Virtualization Technology News and Information
Innovation and modernization doesn't require a blank slate

By Ali Ahmed, EVP and general manager, ibi

When your competition appears to be succeeding faster than your organization, it's natural to feel tempted to scrap what has previously worked for your business and instead hop onto the latest trend.

The emergence of new and innovative technology often has major benefits, but there's rarely a reason to start from scratch in an attempt to keep up with the latest innovation. For example, companies have been eager to apply generative AI to their business processes so that they can remain competitive. These technologies are meant to streamline business, but evaluating and deploying new technology in addition to daily business operations can be expensive and time consuming.

In fact, it's likely your current solutions are already innovative and can be a cost-efficient starting point to future modernization. When implementing newer technology, it can be faster and more affordable to innovate with your current tech stack. To do this, it's important to evaluate the strengths of your current technology and understand the direction and evolution of the product.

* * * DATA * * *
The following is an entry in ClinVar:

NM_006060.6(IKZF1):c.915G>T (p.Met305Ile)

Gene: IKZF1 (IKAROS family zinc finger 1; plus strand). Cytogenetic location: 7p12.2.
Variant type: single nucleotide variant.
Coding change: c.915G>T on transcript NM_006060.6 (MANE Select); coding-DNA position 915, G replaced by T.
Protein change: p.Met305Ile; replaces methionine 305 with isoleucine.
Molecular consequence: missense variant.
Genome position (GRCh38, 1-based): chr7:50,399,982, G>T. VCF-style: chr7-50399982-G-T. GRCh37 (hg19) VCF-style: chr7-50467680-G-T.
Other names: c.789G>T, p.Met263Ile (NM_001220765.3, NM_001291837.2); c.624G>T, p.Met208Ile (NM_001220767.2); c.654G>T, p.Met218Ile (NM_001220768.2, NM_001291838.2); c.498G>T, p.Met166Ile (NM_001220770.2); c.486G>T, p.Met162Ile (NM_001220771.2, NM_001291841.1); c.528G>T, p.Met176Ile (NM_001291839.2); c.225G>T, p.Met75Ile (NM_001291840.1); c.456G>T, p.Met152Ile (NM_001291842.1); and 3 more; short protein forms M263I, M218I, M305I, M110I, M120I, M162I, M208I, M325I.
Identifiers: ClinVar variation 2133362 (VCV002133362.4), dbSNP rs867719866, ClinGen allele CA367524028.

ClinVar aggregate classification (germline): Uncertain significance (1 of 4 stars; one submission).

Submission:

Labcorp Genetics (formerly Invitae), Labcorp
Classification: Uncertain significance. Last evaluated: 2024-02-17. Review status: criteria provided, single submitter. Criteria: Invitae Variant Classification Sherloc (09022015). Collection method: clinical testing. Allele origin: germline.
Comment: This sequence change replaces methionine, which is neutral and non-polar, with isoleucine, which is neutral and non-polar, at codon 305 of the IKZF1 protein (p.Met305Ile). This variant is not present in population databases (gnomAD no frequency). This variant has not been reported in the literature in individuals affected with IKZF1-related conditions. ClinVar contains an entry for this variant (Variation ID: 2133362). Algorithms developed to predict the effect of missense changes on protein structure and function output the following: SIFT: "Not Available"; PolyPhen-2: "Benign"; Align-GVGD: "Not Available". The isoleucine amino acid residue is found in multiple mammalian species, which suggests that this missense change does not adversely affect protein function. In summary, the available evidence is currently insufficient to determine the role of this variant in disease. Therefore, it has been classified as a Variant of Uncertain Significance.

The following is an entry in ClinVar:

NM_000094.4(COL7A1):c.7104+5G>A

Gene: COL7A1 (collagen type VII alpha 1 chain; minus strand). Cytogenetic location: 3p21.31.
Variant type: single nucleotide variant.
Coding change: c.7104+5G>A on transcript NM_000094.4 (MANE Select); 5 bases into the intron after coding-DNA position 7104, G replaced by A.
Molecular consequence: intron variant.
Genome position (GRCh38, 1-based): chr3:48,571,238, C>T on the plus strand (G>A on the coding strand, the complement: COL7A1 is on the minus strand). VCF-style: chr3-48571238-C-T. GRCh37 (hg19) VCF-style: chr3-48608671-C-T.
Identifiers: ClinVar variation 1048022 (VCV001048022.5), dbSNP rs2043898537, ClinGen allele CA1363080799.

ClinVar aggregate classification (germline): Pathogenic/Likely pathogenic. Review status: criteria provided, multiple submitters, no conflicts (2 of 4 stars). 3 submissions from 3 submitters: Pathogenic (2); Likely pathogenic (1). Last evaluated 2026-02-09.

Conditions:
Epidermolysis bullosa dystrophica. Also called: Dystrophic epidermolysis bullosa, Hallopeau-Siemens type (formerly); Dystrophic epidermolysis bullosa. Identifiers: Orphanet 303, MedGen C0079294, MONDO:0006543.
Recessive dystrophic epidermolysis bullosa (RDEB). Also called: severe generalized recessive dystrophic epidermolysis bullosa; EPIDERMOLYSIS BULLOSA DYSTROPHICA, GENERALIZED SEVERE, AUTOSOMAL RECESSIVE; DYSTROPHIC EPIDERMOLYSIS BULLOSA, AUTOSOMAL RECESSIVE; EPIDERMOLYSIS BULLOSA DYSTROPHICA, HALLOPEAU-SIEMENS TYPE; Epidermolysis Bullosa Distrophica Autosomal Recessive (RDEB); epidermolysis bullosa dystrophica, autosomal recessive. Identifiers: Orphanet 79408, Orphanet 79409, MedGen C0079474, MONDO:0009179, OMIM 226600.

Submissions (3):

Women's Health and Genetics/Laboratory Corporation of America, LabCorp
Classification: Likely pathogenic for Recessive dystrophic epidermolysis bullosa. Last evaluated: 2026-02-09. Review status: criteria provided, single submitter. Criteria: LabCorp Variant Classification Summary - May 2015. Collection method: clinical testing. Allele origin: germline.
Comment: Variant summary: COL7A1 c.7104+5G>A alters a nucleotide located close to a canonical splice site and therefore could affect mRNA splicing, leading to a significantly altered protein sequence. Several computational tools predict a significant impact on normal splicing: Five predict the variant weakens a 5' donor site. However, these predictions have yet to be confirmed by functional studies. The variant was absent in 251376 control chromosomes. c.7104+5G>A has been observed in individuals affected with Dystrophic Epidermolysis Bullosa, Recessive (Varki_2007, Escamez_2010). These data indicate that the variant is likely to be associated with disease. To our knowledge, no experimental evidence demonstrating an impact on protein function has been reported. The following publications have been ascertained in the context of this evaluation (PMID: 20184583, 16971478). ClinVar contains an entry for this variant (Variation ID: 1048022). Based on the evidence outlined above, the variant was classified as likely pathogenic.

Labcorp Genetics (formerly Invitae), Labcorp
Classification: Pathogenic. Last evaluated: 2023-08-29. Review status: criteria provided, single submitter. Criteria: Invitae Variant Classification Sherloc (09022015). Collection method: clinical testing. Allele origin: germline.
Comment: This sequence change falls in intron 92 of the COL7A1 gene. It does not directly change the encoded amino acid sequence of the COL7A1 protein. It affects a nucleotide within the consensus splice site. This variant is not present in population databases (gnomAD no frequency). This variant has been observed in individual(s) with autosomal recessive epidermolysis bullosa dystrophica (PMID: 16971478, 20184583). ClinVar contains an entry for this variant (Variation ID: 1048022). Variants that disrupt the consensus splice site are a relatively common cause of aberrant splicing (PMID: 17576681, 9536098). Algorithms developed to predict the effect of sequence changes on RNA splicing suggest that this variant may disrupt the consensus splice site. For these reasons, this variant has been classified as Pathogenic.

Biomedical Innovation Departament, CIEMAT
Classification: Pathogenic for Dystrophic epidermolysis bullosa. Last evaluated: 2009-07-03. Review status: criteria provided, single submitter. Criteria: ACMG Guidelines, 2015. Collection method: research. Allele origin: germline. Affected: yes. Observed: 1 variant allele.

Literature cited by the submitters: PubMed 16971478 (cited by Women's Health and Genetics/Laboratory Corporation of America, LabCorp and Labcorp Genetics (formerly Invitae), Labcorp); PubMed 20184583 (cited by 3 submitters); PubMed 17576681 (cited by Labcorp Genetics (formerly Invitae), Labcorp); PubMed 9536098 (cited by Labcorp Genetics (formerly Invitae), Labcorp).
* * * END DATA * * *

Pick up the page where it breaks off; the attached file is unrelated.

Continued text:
Remember your product purpose

If a technology solution has been around for several years - whether it be a product you're providing or a part of your internal tech stack - it can be easy to pejoratively slap the term "legacy" on that solution.

The truth is that a product or system deemed "legacy" isn't inherently bad or broken. Thanks to those legacy systems or products, your business may have developed valuable partnerships, and your customers may still see their needs met.

When you look to innovate, it's important to remember your product's core purpose. It's also important to remember what's at stake. If you rush to revolutionize your current systems you could jeopardize established success. Therefore, it's important to iterate, test and be sure about if and how you should evolve your legacy systems. A well-vetted process, one that includes internal stakeholders and strategic partners, is a key component of any modernization attempt.

It begins with data management

As we move into the next wave of modernization, much of which will include integrations of hybrid cloud technology and generative AI (Gen AI), strategic data management will be the first step for enterprises. Any modernization initiative will require you to be confident in your systems and data. In other words, you'll need to know the state of your current systems and governance processes before you introduce new technology into your businesses.

Because it's a popular topic, let's look at Gen AI as an example. Almost all Gen AI - whether it's for internal processes like software development or external like an online shopping companion - is trained on the data made available to it. If your internal data is sound - which means it's correct, current, and full of the right context - then your team or your customers will get the desired outputs from the Gen AI solution.